Peter Amey was an aeronautical engineer serving in the United Kingdom's Royal Air Force in the early 1980s when he found a serious flaw in an aircraft missile-control system being deployed at the time. It wasn't a defect in any of the thousands of mechanical and electronic parts that constituted the system's hardware. The problem was in the system's software. Amey found an erroneous piece of program code--a bug [see photo, "Checking Code"]. Because of it, the unthinkable could happen: under rare circumstances, a missile could fire without anyone's having commanded it to do so.
Amey says his superiors, rather than commending his discovery, complained that it would delay the system's deployment. Like most project managers, they didn't like the idea of fixing errors at the end of the development process. After all, good design ought to keep errors out in the first place. Yet time and again, Amey knew, the software development process didn't prevent bugs; it merely put off dealing with them until the end. Did it have to be that way? Or could developers avoid bugs in the first place? He would find the answer to be "yes" when, years later, he joined Praxis High Integrity Systems [see photo, " Bug Killer"].
Praxis, headquartered in Bath, 2 hours from London by car, was founded in 1983 by a group of software experts who firmly believed they could put together a sound methodology to ruthlessly exterminate bugs during all stages of a software project.
At the time, the software world was in a malaise that it hasn't fully shaken even today [see "Why Software Fails," in this issue]. Software projects were getting larger and more complex, and as many as 70 percent of them, by some estimates, were running into trouble: going over budget, missing deadlines, or collapsing completely. Even projects considered successful were sometimes delivering software without all the features that had been promised or with too many errors--errors that, as in the missile-firing system, were sometimes extremely serious. The personal computer era, then just starting, only reinforced a development routine of "compile first, debug later."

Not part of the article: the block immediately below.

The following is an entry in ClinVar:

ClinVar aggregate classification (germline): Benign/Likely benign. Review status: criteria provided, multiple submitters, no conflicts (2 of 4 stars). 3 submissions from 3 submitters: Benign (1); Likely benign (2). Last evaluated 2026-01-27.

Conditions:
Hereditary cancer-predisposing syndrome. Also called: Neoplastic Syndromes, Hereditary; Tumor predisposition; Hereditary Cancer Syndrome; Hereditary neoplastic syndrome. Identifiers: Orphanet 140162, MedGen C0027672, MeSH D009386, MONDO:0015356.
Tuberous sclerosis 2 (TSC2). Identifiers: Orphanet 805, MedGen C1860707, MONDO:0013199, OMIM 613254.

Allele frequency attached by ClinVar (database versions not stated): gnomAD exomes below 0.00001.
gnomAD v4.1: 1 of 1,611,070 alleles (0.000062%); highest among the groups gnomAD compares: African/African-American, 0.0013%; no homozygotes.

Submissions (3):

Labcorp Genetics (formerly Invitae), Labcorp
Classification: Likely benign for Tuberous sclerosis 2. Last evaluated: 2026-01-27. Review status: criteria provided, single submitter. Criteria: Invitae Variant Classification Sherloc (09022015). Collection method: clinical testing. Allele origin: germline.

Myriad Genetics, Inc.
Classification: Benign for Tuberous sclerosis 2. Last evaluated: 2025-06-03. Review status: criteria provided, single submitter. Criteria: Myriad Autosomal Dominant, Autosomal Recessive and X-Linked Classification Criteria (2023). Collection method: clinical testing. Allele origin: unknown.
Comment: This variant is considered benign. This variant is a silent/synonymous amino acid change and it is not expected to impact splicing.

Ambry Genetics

Praxis armed itself not only with an arsenal of the latest software engineering methods but also with something a little more unusual in the field: mathematical logic. The company is one of the foremost software houses to use mathematically based techniques, known as formal methods, to develop software.
Basically, formal methods require that programmers begin their work not by writing code but rather by stringing together special symbols that represent the program's logic. Like a mathematical theorem, these symbol strings can be checked to verify that they form logically correct statements. Once the programmer has checked that the program doesn't have logical flaws, it's a relatively simple matter to convert those symbols into programming code. It's a way to eliminate bugs even before you start writing the actual program.